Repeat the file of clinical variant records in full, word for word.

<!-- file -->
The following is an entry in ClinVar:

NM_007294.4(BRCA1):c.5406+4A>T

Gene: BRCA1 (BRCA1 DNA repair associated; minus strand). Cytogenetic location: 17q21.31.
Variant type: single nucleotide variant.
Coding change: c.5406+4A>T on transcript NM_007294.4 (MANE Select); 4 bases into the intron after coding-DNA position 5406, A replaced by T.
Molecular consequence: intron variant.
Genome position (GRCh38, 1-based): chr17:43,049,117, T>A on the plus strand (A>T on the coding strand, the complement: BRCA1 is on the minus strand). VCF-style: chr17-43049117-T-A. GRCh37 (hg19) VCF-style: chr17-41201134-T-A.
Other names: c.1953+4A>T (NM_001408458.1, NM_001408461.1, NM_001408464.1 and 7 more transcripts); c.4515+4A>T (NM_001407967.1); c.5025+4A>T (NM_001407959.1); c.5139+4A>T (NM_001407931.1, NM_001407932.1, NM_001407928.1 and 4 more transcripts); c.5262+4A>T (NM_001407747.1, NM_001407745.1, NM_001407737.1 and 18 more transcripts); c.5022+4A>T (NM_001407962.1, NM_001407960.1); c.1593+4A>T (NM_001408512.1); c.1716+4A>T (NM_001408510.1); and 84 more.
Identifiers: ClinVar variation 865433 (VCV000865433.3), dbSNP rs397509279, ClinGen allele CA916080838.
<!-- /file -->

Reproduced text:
The following is an entry in ClinVar:

NM_007294.4(BRCA1):c.5406+4A>T

Gene: BRCA1 (BRCA1 DNA repair associated; minus strand). Cytogenetic location: 17q21.31.
Variant type: single nucleotide variant.
Coding change: c.5406+4A>T on transcript NM_007294.4 (MANE Select); 4 bases into the intron after coding-DNA position 5406, A replaced by T.
Molecular consequence: intron variant.
Genome position (GRCh38, 1-based): chr17:43,049,117, T>A on the plus strand (A>T on the coding strand, the complement: BRCA1 is on the minus strand). VCF-style: chr17-43049117-T-A. GRCh37 (hg19) VCF-style: chr17-41201134-T-A.
Other names: c.1953+4A>T (NM_001408458.1, NM_001408461.1, NM_001408464.1 and 7 more transcripts); c.4515+4A>T (NM_001407967.1); c.5025+4A>T (NM_001407959.1); c.5139+4A>T (NM_001407931.1, NM_001407932.1, NM_001407928.1 and 4 more transcripts); c.5262+4A>T (NM_001407747.1, NM_001407745.1, NM_001407737.1 and 18 more transcripts); c.5022+4A>T (NM_001407962.1, NM_001407960.1); c.1593+4A>T (NM_001408512.1); c.1716+4A>T (NM_001408510.1); and 84 more.
Identifiers: ClinVar variation 865433 (VCV000865433.3), dbSNP rs397509279, ClinGen allele CA916080838.